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William J. Clinton: The President's Radio Address
William
William J. Clinton
The President's Radio Address
August 30, 1997
Public Papers of the Presidents
William J. Clinton<br>1997: Book II
William J. Clinton
1997: Book II
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Good morning. This week a record number of American children will be heading back to school, reminding us of our greatest obligation, to prepare our children for the 21st century. We can't do that without a commitment to educational excellence for all those children, expecting them to meet high standards and testing to see if they do.

In my State of the Union Address, I challenged every State to adopt high national standards of academic excellence, defining what every child should learn, and by 1999, to join in a national test for all fourth graders in reading and all eighth graders in math, to ensure they have mastered these basics.

We know that challenging our students to achieve excellence works. This week the College Board announced that SAT math scores continue to rise; and today the National Assessment payments for Education Progress, the organization that issues what we call the Nation's report card, announced that in recent years we have improved math and science performance at every age level. Most exciting, more high schoolers are taking challenging courses and college-level courses.

Still, we all know we have more to do to improve our schools and to raise learning levels for all of our students. I've been working to improve education for nearly 20 years now, and I am convinced we can give our children the education they need to thrive in the 21st century only by setting high standards and by challenging students, teachers, parents, and principals to meet them. National standards will help us to upgrade curricula, improve teaching, and target students and schools who need assistance.

I'm pleased that Governors and mayors from all over the country, business leaders, and educators from States and cities, big and small, people of both parties, are joining in this effort. We're working to make sure this doesn't become a partisan issue.

Some people worry that the Federal Government would play too large a role in developing the test. To meet that concern, I have instructed my staff to rewrite our proposal to make sure these tests are developed not by the Department of Education but by an independent bipartisan board created by Congress many years ago. This will make sure these tests measure what they should, nothing more, nothing less.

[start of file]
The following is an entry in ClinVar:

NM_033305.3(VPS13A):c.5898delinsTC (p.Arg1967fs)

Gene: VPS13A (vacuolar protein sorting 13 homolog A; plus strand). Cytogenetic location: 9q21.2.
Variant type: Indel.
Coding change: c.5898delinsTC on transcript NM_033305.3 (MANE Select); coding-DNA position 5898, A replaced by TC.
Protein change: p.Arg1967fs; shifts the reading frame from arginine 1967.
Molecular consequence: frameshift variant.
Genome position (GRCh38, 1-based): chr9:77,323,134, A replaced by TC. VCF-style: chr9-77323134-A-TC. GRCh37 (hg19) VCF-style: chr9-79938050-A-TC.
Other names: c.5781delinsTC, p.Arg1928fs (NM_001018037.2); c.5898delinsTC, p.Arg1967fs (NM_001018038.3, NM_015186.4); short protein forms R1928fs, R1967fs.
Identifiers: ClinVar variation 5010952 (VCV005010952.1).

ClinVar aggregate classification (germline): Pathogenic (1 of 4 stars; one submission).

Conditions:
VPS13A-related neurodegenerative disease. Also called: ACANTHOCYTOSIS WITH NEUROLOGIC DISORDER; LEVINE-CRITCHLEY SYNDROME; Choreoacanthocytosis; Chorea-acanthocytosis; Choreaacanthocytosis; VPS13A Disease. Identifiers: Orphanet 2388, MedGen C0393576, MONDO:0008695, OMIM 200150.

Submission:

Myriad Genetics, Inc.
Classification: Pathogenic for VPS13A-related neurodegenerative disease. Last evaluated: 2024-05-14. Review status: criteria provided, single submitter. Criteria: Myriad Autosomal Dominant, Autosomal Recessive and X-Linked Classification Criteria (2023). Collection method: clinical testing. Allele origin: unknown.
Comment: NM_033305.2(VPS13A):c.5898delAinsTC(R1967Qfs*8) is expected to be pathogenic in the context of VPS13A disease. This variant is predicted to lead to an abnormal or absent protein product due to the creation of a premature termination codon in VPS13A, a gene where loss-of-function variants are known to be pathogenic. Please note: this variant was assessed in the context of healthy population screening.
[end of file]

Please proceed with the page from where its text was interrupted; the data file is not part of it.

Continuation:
Still, there are some in Congress who, even as our children are heading back to school, are working to undermine the very progress in education our children are counting on. They have proposed an amendment that would prevent us from developing a common test for math and reading and, therefore, would prevent your school district or your State or your child from choosing to take the test. That means you won't be able to find out if your child's school is meeting world-class standards.

The arguments they're using are the very same ones we've heard for years now. They amount to a determination to avoid accountability. Some say we shouldn't pay for test development even though it's being done by an independent body. Some say the test will be misused, even though participation is voluntary and is clearly designed to show how students and schools are doing and to show the way toward improving them. Some say it's unfair to poor kids and kids of immigrant parents, even though many big-city school districts, including those in six of seven of our largest cities, say they want to be a part of the test and the national standards movement even if their States don't.

The fact is high standards are essential to providing our children the best education in the world, and I intend to do whatever is necessary to make sure we move forward.

The 21st century will be a time of remarkable opportunity. With high national education standards, we can make sure all our children have the education they need to seize these opportunities. Without them, our children will continue to pay for our own low expectations and our own limited vision for them. Our children, our schools, our future are far too important to be anything less than world class. Let us move forward into the 21st century with high standards and make sure we meet them.


NOTE: The address was recorded at 6:04 p.m. on August 29 at a private residence in Martha's Vineyard, MA, for broadcast at 10:06 a.m. on August 30.
Citation: William J. Clinton: "The President's Radio Address," August 30, 1997. Online by Gerhard Peters and John T. Woolley, The American Presidency Project. http://www.presidency.ucsb.edu/ws/?pid=54572.
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